Marie Kondo, the Japanese organising consultant who took the world by storm with Netflix’s Tidying Up with Marie Kondo, returns with her three-episode mini-series Sparking Joy.
Early on in Sparking Joy with Marie Kondo, host and creator Marie Kondo clarifies that she rests the importance not just on decluttering spaces but what kind of life her clients would like to lead. The statement is reminiscent of Kondo’s calm, almost-therapy-like aura that buoys the emotionally charged, feel-good reality show about cleaning.
It’s interesting that Sparking Joy has debuted at a time when the pandemic-fuelled captivity has robbed us of the ability to demarcate personal from professional spaces. Our homes have concretised to become our entire world, the internet our segue into the beyond. Kondo’s show aims to not just help people in finding joy through tidying up their homes, but also “every area of your life.”
The three episodes, about 40-minute each, focus on three entrepreneurs — owners of an organic garden centre, a church volunteer and a coffee shop owner. Their spaces are as messy as their relationships. Each episode has a central theme. The first episode titled The Joy of Family dedicates as much time to a young gardener’s gripe with a messy garden as his attempt at reconnecting with his family. The second episode — The Joy of Balance — is evidently about a cafe-owner learning the ropes of balancing her work with her cherished ones. The final episode — The Joy of Letting Go — is about a church volunteer’s journey towards accepting change as the only constant.
Unlike the deluge of slickly packaged reality shows on OTT platforms, there is nothing remotely voyeuristic about Kondo’s reality show. She glides into her clients’ work-stations with her relentless charm and positivity, doling out as much advice about storing items vertically so that they’re easy to spot, as about the Japanese traditions of identifying the inherent spirit in all objects. But it has generous doses of comfort tears and catharsis. Moreover, the show also shares glimpses into Kondo’s life beyond her work hours, her home where she divides household chores with her daughters.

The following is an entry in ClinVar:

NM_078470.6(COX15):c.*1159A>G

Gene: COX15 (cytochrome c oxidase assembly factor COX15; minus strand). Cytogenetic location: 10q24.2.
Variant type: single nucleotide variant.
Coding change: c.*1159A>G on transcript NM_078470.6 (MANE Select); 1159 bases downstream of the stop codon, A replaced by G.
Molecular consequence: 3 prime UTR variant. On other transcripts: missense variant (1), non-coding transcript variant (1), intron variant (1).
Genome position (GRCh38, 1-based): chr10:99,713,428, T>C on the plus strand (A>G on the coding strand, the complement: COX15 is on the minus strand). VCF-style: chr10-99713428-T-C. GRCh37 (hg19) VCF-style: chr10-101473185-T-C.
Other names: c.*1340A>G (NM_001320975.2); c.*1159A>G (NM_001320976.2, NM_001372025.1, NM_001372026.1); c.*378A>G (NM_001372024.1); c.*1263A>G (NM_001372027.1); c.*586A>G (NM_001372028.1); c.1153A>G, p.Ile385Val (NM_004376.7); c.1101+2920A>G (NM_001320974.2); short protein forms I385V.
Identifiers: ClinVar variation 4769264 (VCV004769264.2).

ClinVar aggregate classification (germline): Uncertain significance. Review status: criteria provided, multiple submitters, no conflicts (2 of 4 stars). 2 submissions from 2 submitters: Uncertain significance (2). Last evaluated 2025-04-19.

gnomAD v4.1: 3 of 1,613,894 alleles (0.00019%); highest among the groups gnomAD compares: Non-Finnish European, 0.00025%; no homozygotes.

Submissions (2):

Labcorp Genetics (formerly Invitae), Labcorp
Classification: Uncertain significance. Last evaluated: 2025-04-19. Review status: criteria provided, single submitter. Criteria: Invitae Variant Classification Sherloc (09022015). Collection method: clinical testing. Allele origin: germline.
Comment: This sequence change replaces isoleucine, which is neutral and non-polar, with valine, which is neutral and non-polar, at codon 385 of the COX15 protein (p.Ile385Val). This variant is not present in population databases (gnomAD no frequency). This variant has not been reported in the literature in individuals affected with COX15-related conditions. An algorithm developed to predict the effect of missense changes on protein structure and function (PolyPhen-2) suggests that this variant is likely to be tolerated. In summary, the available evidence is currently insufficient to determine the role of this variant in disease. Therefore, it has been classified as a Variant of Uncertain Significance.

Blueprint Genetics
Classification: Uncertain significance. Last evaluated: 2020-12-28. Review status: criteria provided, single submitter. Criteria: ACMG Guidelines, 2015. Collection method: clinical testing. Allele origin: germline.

The show opens with Kondo holding a tuning fork and a crystal even as the camera starts rolling. She informs that while she does not greet the space outside her home, but with many people stepping in, it might startle the house. Kondo’s anthropomorphising her space does not feel like a rip-off from Dhoom 2, where Bipasha Basu’s character becomes an object of ridicule for greeting her shack every day. Instead, it cements her spiritual take on decluttering, her ideas about objects being an extension of our person.
There is no razzmatazz about Sparking Joy. The pace is staid, the tone, contemplative. Those familiar with the Tidying Up series would liken the new show to be more of a sequel than an independent reality web series. It unfolds slowly, almost like a self-help guide about better living. Kondo provides her clients with objects, storage containers, dividers and bins to categorise what they own. However, unlike Tidying Up, Sparking Joy does not discourage treasuring— even if they are dead flowers. This time around, she does not prevent clients from scurrying down the rabbit hole of nostalgia but motivates you to arrange things in a manner that they are well-kept for, so that the old and decrepit don’t get buried under piles of newer, shinier objects. She says that physical items hold within them a segment of our past experiences, and going through what they own makes one tap into the archive of emotions that we may have forgotten we felt at a time.
Verdict: Sparking Joy is the kind of meditative exercise that demands patience out of its viewers. It sucks you in if you let it, and makes for the best kind of comfort watch, the kind that makes you both contemplative and shakes you up into action. If you were looking for clarity — literally and figuratively — Sparking Joy will provide just that.